Endings – Broken Pencil

Much of my weekend revolved around conversations that touched on loss and transitions. Letters, phone calls, and books. Both the fiction and non-fiction I have been reading have threads of bereavement…

Some of my book choices were intentionally on the topic and others were accidents. There are no accidents.

One of the non-accidents was Helen MacDonald’s ‘H IS FOR HAWK’. It speaks of belonging, otherness, identity, and the loneliness of grief. What makes it a good read, to me, we witness the protagonist’s development while she deconstructs another book and another author…

All the best stories promote growth or change. What matters aren’t the facts or the sequence of events – what matters is how they moved through you, in you, and around you… What matters, in the end, is how the experience shaped you into something slightly different. Hopefully better. At least wiser.

One of the letters I received this weekend said, “I forget who it was that said, all humans share one thing: their loneliness. Sort of reflects Maya Angelou’s: ‘All the world is an orphan.’ And so we go alone, together.”

“And so we go alone, together.”

Grief – like loneliness, like loss, like bereavement – is an individual pain. However, there is a kind of magic in sharing stories of loss. There is power in bearing witness. We understand that we each must be our own protagonists and walk our own paths – but we long to be seen, heard, acknowledged, witnessed. Remembered.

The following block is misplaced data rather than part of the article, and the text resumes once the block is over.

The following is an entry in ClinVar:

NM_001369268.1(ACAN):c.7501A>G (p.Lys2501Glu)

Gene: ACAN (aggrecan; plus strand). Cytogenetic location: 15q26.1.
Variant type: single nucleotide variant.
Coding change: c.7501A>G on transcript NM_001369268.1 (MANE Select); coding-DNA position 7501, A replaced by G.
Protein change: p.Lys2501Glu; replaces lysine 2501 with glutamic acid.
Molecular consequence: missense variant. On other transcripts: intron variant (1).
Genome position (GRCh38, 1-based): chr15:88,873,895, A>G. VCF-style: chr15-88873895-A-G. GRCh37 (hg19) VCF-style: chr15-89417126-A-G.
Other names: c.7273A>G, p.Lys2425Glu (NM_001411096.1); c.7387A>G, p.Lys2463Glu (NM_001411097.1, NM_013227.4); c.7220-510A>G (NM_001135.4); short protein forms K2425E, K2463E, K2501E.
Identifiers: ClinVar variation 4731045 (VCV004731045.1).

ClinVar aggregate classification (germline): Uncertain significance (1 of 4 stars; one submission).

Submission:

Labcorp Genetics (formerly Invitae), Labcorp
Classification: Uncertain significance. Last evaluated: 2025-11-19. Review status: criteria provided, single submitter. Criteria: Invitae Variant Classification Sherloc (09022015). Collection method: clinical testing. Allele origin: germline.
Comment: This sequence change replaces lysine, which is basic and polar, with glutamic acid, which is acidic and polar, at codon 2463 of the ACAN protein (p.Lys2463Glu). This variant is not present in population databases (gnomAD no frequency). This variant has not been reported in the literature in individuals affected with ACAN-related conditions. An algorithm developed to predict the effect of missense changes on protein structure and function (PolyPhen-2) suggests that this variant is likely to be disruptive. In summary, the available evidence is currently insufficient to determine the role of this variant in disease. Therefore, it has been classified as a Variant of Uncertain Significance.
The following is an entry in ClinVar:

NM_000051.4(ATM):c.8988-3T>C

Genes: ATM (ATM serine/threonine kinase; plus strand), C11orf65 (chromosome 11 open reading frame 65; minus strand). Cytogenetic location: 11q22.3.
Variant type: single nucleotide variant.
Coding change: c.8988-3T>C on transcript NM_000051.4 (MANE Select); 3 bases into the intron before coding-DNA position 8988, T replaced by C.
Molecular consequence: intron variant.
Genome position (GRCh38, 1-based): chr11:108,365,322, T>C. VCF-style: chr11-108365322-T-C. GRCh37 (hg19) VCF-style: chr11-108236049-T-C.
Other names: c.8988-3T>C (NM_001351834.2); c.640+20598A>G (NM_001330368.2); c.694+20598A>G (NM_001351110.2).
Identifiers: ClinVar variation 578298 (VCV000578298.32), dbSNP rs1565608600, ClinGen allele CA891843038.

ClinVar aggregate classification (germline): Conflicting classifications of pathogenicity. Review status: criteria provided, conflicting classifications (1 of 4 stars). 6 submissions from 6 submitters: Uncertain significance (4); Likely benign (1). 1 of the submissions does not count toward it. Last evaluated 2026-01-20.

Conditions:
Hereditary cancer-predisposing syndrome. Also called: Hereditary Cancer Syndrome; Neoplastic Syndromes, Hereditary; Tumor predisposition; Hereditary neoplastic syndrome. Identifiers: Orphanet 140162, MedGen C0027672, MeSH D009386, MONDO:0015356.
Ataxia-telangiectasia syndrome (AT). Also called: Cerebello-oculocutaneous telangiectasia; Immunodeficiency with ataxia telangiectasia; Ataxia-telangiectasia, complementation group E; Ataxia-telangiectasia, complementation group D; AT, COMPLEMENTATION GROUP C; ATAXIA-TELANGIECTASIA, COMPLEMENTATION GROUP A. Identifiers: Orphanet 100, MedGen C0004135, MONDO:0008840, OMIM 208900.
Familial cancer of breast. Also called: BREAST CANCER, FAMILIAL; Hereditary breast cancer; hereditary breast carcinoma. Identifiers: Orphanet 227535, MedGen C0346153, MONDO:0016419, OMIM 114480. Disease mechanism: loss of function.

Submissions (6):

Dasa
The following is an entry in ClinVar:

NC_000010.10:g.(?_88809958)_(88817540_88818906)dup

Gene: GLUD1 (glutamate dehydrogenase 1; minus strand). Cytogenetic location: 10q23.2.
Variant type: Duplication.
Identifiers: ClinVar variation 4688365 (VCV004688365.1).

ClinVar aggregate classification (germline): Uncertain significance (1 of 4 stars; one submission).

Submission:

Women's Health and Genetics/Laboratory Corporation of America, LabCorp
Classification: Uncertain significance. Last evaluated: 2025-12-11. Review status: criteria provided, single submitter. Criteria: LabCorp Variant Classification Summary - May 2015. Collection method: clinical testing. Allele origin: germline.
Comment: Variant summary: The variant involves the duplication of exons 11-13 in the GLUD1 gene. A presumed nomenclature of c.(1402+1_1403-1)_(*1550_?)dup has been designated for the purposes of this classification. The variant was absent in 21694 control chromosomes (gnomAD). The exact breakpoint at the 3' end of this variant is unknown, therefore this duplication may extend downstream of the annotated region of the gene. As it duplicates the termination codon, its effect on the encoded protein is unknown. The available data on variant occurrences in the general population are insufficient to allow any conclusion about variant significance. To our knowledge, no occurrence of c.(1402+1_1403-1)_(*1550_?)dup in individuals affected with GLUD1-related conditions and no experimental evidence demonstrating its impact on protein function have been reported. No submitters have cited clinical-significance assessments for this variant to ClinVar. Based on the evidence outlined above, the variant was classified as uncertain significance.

I tend to think endings can be beautiful – if sad. Perhaps the beauty is in the transience? Like autumn leaves, dried flowers, and sunsets.

So perhaps it wasn’t surprising that I was enchanted by a picturesque end. A broken pencil caught my eye during a neighborhood walk. My throat was a little lump and my eyes a little puddled. I didn’t cry, though. I had to laugh. I laughed because just as I caught sight of the pencil, words [audiobook – quote below] were spoken into my ear.

Words really haunt me. The timing is uncanny. Literature usually shows up to humble me by reminding me that no matter how brilliant the thought, someone has had it first and articulated it more eloquently – or lyrically.

“Here’s a word. Bereavement. Or, Bereaved. Bereft. It’s from the Old English bereafian, meaning ‘to deprive of, take away, seize, rob’. Robbed. Seized. It happens to everyone. But you feel it alone. Shocking loss isn’t to be shared, no matter how hard you try.”

“You see that life will become a thing made of holes. Absences. Losses. Things that were there and are no longer. And you realise, too, that you have to grow around and between the gaps, though you can put your hand out to where things were and feel that tense, shining dullness of the space where the memories are.”

― Helen Macdonald, H Is for Hawk

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